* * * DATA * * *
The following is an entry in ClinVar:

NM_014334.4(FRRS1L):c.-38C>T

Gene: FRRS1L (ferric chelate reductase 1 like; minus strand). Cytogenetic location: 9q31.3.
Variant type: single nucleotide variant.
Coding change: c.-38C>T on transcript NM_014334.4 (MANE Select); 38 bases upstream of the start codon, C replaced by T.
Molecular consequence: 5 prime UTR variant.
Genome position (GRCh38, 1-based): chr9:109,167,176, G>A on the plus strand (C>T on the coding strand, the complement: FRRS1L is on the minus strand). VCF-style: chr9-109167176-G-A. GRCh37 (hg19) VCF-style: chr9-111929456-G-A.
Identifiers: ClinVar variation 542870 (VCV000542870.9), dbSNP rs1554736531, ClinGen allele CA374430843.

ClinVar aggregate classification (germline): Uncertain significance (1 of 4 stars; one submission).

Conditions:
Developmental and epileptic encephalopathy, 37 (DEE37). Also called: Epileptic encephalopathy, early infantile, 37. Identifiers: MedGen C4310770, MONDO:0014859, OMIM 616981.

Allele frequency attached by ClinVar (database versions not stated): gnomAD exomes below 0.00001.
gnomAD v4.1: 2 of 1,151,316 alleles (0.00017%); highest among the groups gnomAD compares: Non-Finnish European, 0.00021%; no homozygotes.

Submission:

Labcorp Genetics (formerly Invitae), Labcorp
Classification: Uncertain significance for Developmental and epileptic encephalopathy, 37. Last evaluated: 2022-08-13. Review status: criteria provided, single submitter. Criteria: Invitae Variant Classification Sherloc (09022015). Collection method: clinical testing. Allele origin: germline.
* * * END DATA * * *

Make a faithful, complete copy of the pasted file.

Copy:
The following is an entry in ClinVar:

NM_014334.4(FRRS1L):c.-38C>T

Gene: FRRS1L (ferric chelate reductase 1 like; minus strand). Cytogenetic location: 9q31.3.
Variant type: single nucleotide variant.
Coding change: c.-38C>T on transcript NM_014334.4 (MANE Select); 38 bases upstream of the start codon, C replaced by T.
Molecular consequence: 5 prime UTR variant.
Genome position (GRCh38, 1-based): chr9:109,167,176, G>A on the plus strand (C>T on the coding strand, the complement: FRRS1L is on the minus strand). VCF-style: chr9-109167176-G-A. GRCh37 (hg19) VCF-style: chr9-111929456-G-A.
Identifiers: ClinVar variation 542870 (VCV000542870.9), dbSNP rs1554736531, ClinGen allele CA374430843.

ClinVar aggregate classification (germline): Uncertain significance (1 of 4 stars; one submission).

Conditions:
Developmental and epileptic encephalopathy, 37 (DEE37). Also called: Epileptic encephalopathy, early infantile, 37. Identifiers: MedGen C4310770, MONDO:0014859, OMIM 616981.

Allele frequency attached by ClinVar (database versions not stated): gnomAD exomes below 0.00001.
gnomAD v4.1: 2 of 1,151,316 alleles (0.00017%); highest among the groups gnomAD compares: Non-Finnish European, 0.00021%; no homozygotes.

Submission:

Labcorp Genetics (formerly Invitae), Labcorp
Classification: Uncertain significance for Developmental and epileptic encephalopathy, 37. Last evaluated: 2022-08-13. Review status: criteria provided, single submitter. Criteria: Invitae Variant Classification Sherloc (09022015). Collection method: clinical testing. Allele origin: germline.